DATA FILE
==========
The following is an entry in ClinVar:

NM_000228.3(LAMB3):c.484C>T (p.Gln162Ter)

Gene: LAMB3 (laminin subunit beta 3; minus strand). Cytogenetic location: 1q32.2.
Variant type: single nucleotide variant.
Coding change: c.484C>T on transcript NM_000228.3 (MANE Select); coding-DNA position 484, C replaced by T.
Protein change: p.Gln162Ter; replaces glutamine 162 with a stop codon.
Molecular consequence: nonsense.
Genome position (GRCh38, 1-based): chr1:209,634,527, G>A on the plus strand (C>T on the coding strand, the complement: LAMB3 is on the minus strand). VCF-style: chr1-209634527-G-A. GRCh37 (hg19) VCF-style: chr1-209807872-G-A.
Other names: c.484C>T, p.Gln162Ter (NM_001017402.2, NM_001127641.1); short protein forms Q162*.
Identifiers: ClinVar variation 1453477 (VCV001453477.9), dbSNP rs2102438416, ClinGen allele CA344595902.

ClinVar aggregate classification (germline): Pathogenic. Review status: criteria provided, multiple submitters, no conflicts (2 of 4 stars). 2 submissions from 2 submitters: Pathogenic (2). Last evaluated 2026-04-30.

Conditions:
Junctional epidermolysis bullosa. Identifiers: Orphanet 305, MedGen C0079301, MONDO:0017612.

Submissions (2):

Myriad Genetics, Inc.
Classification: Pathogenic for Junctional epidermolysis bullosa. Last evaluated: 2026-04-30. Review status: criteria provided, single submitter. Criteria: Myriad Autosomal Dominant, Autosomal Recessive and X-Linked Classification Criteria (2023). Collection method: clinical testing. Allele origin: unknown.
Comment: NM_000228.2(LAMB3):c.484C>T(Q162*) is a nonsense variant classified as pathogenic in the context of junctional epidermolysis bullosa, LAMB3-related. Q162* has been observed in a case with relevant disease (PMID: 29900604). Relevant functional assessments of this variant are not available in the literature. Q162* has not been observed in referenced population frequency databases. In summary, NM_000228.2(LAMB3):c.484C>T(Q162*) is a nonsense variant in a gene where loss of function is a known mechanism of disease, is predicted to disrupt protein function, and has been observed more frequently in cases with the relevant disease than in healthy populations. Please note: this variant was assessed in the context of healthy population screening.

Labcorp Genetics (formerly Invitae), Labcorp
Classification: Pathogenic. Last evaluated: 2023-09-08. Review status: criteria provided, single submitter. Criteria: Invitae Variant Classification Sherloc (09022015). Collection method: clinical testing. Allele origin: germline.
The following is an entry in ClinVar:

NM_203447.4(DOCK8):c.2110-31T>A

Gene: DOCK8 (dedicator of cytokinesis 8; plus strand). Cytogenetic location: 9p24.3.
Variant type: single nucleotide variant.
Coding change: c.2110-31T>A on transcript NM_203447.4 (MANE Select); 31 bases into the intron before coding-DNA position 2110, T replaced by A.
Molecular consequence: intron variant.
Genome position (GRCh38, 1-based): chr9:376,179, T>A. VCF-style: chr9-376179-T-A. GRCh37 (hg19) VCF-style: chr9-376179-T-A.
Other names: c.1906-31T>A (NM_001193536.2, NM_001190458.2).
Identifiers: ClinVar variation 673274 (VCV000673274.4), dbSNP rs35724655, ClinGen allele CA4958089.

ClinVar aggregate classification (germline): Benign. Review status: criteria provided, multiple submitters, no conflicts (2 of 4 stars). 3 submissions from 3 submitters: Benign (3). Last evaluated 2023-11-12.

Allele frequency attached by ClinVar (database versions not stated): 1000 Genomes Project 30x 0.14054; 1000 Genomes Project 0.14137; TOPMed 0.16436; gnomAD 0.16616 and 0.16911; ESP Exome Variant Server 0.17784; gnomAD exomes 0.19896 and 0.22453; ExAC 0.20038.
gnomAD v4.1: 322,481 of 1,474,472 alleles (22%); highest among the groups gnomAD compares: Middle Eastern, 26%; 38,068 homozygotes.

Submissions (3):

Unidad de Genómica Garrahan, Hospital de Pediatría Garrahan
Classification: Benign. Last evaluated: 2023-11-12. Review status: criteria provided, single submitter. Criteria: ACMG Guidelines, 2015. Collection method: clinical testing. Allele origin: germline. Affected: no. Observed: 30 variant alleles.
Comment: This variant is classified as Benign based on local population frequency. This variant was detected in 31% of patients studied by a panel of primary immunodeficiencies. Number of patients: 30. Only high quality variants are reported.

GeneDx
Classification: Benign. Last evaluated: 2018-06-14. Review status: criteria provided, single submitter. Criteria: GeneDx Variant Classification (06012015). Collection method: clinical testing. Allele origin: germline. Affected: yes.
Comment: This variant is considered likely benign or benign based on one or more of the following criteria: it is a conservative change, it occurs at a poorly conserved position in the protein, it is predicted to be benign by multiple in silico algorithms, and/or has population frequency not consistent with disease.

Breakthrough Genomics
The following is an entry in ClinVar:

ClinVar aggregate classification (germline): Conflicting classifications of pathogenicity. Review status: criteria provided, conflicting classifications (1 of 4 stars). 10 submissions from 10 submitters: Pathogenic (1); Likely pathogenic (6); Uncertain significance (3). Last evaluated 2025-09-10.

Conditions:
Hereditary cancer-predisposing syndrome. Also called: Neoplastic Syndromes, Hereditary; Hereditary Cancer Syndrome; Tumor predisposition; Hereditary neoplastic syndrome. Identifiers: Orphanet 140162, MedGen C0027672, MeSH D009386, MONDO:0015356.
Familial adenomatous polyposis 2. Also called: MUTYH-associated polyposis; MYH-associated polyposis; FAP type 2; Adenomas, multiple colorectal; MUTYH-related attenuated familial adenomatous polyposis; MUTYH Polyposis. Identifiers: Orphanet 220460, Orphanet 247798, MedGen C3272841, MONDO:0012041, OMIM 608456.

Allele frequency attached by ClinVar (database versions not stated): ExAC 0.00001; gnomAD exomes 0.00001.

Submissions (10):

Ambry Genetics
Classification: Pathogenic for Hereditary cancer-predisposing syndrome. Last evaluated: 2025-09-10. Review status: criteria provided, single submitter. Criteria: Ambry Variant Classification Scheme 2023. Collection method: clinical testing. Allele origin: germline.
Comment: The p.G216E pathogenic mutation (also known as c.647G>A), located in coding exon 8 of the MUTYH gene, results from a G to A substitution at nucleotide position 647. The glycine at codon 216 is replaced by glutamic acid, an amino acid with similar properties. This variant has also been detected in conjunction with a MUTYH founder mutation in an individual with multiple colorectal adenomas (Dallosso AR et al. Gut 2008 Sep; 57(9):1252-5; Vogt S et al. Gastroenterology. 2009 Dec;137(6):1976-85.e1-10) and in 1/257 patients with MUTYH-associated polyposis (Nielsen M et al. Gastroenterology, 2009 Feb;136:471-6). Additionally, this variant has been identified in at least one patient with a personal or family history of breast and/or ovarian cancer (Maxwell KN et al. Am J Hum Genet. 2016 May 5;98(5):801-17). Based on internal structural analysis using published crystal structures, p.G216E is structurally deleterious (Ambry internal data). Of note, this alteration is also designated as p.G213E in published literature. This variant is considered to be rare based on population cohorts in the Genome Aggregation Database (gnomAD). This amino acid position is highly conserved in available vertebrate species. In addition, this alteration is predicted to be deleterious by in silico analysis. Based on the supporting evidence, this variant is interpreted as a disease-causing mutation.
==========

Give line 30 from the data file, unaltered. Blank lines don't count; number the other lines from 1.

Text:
Allele frequency attached by ClinVar (database versions not stated): 1000 Genomes Project 30x 0.14054; 1000 Genomes Project 0.14137; TOPMed 0.16436; gnomAD 0.16616 and 0.16911; ESP Exome Variant Server 0.17784; gnomAD exomes 0.19896 and 0.22453; ExAC 0.20038.